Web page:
Be Productive

Success Go Get It

 

Every “project” has a beginning, middle, and an end. The end is called the deadline or the delivery time.

Everyone approaches work a little bit personal but we all serve the deadline.

In a positive light always be productive.

  • Be on the job consistently.
  • Keep regular work hours.
  • Keep your promises.
  • Produce your best work.
  • Go above and beyond as a routine. Over-deliver.
  • Listen to your clients/audience.
  • Listen some more to your clients/audience.
  • Talk to your clients/audience.
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Achievement and Improvement

Bicyclist

Achievement starts with being pretty good, even producing pretty good Art. In that manner of thinking a person is already a success, a known quantity, being pretty good. But what sort of success?

As I remember learning to ride a bicycle, success lies fundamentally in making allowance for the person in their chosen activity shins and elbows notwithstanding.

From being pretty good the daily practice, hours of effort, the inevitable stops all make new beginnings  more readily undertaken. We must really, really want to ride a bicycle to achieve it.

Before long you’re sailing along, “ready,steady, go”.  The bumps and bruises are what make an interesting person of you.

What a boring endeavor Art would be without stops and new beginnings.

Imagine Winning

When I think about winning I imagine I’m rocking a child to sleep.

I like winning but it’s more than, “I win, you lose.”

At the winner’s circle there’s a lot of hoopla. If the big fuss is the return for my investment I feel empty.

The best part of winning is gratitude. I’m thankful for people, of what I did right or had to do over, and knowing how far I have come.

My rocking chair is always ready.

Winning rocks.

 

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Trial and Try Again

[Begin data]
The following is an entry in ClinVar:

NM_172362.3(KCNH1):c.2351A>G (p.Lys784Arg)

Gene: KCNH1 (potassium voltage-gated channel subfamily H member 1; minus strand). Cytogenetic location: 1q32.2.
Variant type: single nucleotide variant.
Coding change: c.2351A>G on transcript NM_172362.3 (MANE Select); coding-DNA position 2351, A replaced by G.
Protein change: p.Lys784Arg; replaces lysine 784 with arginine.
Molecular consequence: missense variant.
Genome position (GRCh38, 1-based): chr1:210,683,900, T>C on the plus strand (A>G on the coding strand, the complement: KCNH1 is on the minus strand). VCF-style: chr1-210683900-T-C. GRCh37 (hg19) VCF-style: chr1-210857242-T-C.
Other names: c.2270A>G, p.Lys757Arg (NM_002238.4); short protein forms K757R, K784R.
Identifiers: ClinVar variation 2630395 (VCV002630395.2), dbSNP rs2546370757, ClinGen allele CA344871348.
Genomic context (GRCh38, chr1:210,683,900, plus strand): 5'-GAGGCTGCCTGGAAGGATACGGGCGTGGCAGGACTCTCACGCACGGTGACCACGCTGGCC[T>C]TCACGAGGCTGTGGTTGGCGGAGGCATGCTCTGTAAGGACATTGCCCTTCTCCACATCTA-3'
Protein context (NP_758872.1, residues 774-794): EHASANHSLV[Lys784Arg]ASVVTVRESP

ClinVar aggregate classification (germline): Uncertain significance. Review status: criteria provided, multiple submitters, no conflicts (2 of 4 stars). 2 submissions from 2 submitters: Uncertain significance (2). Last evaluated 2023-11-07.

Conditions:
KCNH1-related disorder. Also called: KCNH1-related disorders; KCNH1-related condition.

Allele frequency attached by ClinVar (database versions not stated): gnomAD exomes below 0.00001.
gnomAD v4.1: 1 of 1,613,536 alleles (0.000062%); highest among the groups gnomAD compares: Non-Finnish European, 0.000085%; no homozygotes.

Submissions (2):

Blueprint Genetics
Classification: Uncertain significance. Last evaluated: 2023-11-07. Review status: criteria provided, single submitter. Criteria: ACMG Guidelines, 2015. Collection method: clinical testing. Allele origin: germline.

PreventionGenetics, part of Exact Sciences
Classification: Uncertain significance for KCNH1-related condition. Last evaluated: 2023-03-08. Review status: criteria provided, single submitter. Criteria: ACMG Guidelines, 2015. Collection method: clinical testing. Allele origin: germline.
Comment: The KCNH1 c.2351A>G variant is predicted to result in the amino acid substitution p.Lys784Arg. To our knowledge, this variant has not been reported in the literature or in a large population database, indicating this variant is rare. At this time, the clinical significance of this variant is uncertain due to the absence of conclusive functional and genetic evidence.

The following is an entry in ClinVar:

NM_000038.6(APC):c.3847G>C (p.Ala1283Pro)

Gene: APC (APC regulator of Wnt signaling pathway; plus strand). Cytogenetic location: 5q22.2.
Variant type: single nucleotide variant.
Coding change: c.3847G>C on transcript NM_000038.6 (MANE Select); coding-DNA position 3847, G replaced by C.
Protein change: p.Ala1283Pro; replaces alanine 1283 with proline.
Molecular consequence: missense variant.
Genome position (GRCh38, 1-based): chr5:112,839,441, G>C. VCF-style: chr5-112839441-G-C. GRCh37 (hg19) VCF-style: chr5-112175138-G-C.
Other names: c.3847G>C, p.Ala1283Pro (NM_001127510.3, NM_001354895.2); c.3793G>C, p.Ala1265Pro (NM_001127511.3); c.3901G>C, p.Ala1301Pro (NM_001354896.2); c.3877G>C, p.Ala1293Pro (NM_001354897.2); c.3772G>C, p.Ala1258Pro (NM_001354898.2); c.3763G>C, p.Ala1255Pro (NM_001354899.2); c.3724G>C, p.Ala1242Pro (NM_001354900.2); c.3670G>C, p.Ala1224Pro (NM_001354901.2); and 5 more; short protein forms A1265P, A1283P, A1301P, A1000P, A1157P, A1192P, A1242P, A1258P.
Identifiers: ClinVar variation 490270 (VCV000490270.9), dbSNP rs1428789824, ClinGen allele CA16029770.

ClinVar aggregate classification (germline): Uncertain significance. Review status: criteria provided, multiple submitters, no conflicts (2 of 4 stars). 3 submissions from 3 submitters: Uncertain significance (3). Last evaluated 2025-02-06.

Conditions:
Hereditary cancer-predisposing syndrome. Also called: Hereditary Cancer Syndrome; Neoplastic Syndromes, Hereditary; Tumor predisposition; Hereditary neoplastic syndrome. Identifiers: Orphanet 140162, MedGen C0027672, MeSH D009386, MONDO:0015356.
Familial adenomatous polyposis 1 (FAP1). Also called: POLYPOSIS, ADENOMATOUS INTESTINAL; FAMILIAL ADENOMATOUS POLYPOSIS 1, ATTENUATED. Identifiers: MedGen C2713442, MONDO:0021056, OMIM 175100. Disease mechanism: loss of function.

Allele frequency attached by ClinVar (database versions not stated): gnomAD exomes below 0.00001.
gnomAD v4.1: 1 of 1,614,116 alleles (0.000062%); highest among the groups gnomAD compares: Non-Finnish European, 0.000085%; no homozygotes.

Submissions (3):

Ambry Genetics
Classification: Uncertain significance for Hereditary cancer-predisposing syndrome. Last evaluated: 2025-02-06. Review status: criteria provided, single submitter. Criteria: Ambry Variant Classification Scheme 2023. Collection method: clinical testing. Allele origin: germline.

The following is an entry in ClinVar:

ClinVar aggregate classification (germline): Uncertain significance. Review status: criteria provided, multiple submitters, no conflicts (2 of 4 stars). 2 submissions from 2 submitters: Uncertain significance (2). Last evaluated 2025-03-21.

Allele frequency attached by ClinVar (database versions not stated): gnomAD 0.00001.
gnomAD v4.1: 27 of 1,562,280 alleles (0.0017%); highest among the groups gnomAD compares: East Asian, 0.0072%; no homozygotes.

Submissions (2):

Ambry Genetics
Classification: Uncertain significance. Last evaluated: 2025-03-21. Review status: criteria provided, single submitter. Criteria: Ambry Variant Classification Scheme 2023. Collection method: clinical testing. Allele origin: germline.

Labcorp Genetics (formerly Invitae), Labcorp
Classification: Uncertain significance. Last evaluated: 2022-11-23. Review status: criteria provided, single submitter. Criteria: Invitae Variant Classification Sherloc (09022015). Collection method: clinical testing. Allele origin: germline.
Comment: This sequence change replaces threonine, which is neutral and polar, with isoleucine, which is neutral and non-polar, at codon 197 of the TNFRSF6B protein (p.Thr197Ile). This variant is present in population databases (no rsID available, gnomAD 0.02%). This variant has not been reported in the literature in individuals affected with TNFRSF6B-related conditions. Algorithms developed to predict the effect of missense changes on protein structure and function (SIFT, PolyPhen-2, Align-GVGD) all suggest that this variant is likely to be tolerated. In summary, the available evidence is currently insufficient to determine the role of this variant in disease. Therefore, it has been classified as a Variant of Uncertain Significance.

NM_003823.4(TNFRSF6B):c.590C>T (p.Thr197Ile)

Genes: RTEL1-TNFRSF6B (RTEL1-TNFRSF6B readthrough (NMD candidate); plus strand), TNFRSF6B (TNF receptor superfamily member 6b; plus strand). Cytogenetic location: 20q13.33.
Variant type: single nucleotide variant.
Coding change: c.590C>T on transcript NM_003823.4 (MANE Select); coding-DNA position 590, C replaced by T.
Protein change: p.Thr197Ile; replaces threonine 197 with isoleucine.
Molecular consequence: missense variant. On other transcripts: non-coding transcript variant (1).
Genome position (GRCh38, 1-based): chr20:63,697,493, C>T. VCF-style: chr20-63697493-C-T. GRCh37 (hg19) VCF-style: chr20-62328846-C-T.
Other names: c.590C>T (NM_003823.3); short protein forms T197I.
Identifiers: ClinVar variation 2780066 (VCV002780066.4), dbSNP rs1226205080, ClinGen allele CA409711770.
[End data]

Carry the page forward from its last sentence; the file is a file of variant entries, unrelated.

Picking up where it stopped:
As an art practitioner I think about art and my relationship to my work. Part of that connection to the work is how to love it.

I have a design, a plan, a pattern in mind, sometimes. Often I ‘go’ with a marker or a brush.  Some of my favorite pieces come from this exercise.

I, and bets are you too, will be required to write or to tell about your art. The artist’s statement invites others into your art. People will make up their own minds.

Often the writing or telling is about what remains when I finish.  That does not discourage me. Critics abound. I do not take on that job.

The key is to take encouragement from finishing your work.

It is fine to say, “I really don’t know what I was going for but here it is.” I created a plan and a little way in I changed it.  Starting over is exciting. Re-beginning turns my calendar on its side and presses me and my resources. Pressure is good, but like the air on your lungs—just right.

I like “trial and try again”.

Love your work.

What can be Will Be

My usual method to assemblage starts with some kind of “ground” or what receives all the pieces. Then comes the parts arrangement. Take a picture; then, re-arrange the components, and finally take another picture.

Flow of the Cosmos2

“Star Fountain”, wood, metal, acrylic paint, varnish, April 2016

I’ve  mixed it up a bit.  I take a picture of the parts and cut them out, then arrange those cut-outs on a backdrop.

I thought, “Forget the pictures.”

Designs?

Where am I?

I’m stuck is where I am.

I have to do better. Don’t give up.

Opportunity to re-start.

 

I was jammed. Run hard a-ground.

What I used to make this project was one word: altered.

I altered the plan.

It worked. Same parts different approach. New concept.

I got un-stuck.

New tool for my tool box.

What can be will be.

Eventually.

Stay in the hunt.